4 years ago

Active Role of Phosphorus in the Hydrogen Evolving Activity of Nickel Phosphide (0001) Surfaces

Active Role of Phosphorus in the Hydrogen Evolving Activity of Nickel Phosphide (0001) Surfaces
Andrew M. Rappe, Robert B. Wexler, John Mark P. Martirez
Optimizing catalysts for the hydrogen evolution reaction (HER) is a critical step toward the efficient production of H2(g) fuel from water. It has been demonstrated experimentally that transition-metal phosphides, specifically nickel phosphides Ni2P and Ni5P4, efficiently catalyze the HER at a small fraction of the cost of archetypal Pt-based electrocatalysts. However, the HER mechanism on nickel phosphides remains unclear. We explore, through density functional theory with thermodynamics, the aqueous reconstructions of Ni2P(0001) and Ni5P4(0001)/(0001̅), and we find that the surface P content on Ni2P(0001) depends on the applied potential, which has not been considered previously. At −0.21 V ≥ U ≥ −0.36 V versus the standard hydrogen electrode and pH = 0, a PHx-enriched Ni3P2 termination of Ni2P(0001) is found to be most stable, consistent with its P-rich ultrahigh-vacuum reconstructions. Above and below this potential range, the stoichiometric Ni3P2 surface is instead passivated by H at the Ni3-hollow sites. On the other hand, Ni5P4(0001̅) does not favor additional P. Instead, the Ni4P3 bulk termination of Ni5P4(0001̅) is passivated by H at both the Ni3 and P3-hollow sites. We also found that the most HER-active surfaces are Ni3P2+P+(7/3)H of Ni2P(0001) and Ni4P3+4H of Ni5P4(0001̅) due to weak H adsorption at P catalytic sites, in contrast with other computational investigations that propose Ni as or part of the active site. By looking at viable catalytic cycles for HER on the stable reconstructed surfaces, and calculating the reaction free energies of the associated elementary steps, we calculate that the overpotential on the Ni4P3+4H surface of Ni5P4(0001̅) (−0.16 V) is lower than that of the Ni3P2+P+(7/3)H surface of Ni2P(0001) (−0.21 V). This is due to the abundance of P3-hollow sites on Ni5P4 and the limited surface stability of the P-enriched Ni2P(0001) surface phase. The trend in the calculated catalytic overpotentials, and the potential-dependent bulk and surface stabilities explain why the nickel phosphides studied here perform almost as well as Pt, and why Ni5P4 is more active than Ni2P toward HER, as is found in the experimental literature. This study emphasizes the importance of considering aqueous surface stability in predicting the HER-active sites, mechanism, and overpotential, and highlights the primary role of P in HER catalysis on transition-metal phosphides.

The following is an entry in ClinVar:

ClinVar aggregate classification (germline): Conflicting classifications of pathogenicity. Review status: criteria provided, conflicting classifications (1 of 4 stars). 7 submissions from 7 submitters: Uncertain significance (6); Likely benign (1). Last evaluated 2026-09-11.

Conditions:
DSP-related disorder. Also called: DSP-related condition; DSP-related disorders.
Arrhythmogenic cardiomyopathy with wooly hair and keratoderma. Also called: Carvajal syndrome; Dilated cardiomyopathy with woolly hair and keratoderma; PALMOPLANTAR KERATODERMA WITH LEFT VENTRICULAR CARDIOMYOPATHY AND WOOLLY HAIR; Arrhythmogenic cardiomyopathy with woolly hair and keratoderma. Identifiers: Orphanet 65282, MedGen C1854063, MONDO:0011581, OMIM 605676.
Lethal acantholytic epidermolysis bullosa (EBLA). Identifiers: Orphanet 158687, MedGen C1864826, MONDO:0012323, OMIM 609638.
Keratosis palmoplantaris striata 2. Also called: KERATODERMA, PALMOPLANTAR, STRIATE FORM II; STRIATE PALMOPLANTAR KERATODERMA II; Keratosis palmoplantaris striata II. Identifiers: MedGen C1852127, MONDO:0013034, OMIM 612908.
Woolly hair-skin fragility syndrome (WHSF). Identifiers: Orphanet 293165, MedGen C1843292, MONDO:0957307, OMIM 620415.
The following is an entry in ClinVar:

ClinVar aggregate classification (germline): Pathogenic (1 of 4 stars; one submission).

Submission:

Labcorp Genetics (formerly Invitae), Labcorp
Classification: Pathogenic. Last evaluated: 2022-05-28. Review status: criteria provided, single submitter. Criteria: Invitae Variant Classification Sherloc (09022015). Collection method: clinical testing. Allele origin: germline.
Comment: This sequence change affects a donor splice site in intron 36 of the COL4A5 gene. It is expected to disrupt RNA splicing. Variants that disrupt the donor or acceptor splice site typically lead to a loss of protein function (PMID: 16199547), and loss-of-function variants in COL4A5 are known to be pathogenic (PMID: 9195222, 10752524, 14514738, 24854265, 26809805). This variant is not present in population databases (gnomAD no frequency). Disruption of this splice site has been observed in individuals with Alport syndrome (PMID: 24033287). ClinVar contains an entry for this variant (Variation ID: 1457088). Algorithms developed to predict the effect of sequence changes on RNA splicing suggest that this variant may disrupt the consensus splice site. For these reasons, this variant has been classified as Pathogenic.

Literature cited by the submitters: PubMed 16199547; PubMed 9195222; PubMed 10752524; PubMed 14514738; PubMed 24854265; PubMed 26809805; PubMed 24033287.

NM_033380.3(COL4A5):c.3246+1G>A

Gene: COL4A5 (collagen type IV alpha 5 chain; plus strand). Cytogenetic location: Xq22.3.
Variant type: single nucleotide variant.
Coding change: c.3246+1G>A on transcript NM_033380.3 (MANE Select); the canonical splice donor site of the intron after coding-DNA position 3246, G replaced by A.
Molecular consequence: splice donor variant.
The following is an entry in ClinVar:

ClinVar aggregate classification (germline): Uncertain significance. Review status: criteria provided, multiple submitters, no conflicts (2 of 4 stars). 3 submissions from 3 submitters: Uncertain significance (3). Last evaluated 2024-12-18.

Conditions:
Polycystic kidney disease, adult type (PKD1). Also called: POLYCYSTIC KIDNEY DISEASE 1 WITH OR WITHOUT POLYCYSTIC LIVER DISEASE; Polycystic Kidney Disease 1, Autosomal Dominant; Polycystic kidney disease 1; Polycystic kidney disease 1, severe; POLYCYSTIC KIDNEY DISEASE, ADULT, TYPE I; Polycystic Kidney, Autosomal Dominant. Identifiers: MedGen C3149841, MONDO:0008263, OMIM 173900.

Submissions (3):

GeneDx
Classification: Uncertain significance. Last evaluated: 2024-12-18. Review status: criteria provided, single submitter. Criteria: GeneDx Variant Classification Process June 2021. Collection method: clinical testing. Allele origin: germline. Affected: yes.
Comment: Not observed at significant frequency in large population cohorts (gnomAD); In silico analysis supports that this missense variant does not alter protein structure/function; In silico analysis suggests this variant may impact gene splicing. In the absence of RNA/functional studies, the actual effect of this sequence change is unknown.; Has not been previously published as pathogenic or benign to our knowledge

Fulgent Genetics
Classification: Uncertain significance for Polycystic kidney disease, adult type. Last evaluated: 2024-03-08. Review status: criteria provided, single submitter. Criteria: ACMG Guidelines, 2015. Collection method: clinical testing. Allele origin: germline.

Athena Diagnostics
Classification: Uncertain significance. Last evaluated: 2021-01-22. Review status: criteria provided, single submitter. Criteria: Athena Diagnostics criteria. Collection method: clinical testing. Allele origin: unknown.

Publisher URL: http://dx.doi.org/10.1021/acscatal.7b02761

DOI: 10.1021/acscatal.7b02761

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